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Thank You Mr. President! Now it’s Your Turn, Chief Executive Officers

  • Date: 02 September 2015
  • Author: Matt Banks

 In August, the US Environmental Protection Agency (EPA) and President Obama announced the final Clean Power Plan, aiming to reduce carbon pollution from power plants across the nation. A safer and more prosperous future is within our grasp and on the horizon. To reach it, both governments and the private sector need to work together. Governments have made a major step with the Clean Power Plan. Businesses can match this step by committing to a zero-carbon future powered by renewable energy. The easiest place to start? A proven strategy designed by WWF, CDP and McKinsey & Co. that can save both money and carbon through:

  1. Energy efficiency through technology improvements
  2. Energy efficiency through management or behavioral changes
  3. Increased use of low-carbon energy

We can exceed the reductions in Clean Power Plan when companies in non-utility sectors follow this strategy, outlined in The 3% Solution: Driving Profits Through Carbon Reduction. The analysis shows that if businesses act to reduce emissions by an average of 3% annually, they can save up to $190 billion in 2020 alone, or $780 billion over 10 years. By reducing carbon emissions 3% annually from now to 2020 – equivalent to cutting total annual greenhouse gas emissions in 2020 by 1.2 gigatonnes of CO2 from 2010 levels – is enough to put the US corporate sector on track for a 25% reduction against 1990 levels. This reduction pathway is consistent with the lower end of what the Intergovernmental Panel on Climate Change (IPCC) says is needed by 2020 to help avoid a global temperature increase of 2 degrees Celsius above pre-industrial levels.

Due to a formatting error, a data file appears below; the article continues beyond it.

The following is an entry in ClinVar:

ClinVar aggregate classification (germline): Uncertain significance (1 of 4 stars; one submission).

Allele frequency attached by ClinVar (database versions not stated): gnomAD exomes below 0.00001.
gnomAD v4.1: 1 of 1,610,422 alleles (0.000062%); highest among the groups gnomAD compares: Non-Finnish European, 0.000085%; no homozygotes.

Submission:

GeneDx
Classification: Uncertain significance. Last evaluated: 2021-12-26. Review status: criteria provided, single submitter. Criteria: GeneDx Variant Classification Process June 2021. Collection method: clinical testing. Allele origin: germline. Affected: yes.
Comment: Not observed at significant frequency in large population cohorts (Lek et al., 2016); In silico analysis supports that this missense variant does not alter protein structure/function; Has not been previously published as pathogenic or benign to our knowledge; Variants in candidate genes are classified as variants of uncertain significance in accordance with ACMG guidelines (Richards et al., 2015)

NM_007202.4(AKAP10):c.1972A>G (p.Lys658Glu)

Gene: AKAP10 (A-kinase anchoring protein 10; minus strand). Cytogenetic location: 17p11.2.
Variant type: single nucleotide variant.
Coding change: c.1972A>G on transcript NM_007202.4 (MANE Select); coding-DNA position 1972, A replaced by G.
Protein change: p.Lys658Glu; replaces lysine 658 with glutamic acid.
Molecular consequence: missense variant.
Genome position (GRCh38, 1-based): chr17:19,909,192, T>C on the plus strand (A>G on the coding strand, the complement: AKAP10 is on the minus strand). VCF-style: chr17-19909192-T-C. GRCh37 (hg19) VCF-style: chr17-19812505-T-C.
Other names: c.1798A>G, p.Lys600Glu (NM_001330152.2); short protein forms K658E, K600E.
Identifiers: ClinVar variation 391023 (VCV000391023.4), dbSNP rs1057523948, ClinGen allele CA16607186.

Smart companies slash emissions, increase profits and help secure a better climate for all, but the time is now to take that effort to total fulfillment in every sector. Of course there are challenges: access to capital; lack of management attention; and lack of expertise are commonly cited. This is where the C-suite comes in.

CEOs have the power to overcome these barriers and, to be successful, they are the ones who must be the loudest champions for clean and efficient energy. Investing in energy efficiency and renewable energy saves cost, stimulates innovation, creates jobs and fosters American energy independence and security.

With the release of the Clean Power Plan, it’s clear that President Obama is serious about cementing his climate legacy, but until CEOs take steps to ensure that the private sector is following the same climate-smart track, the legacy of America’s economic engine is as vulnerable as an Arctic Ice Sheet.


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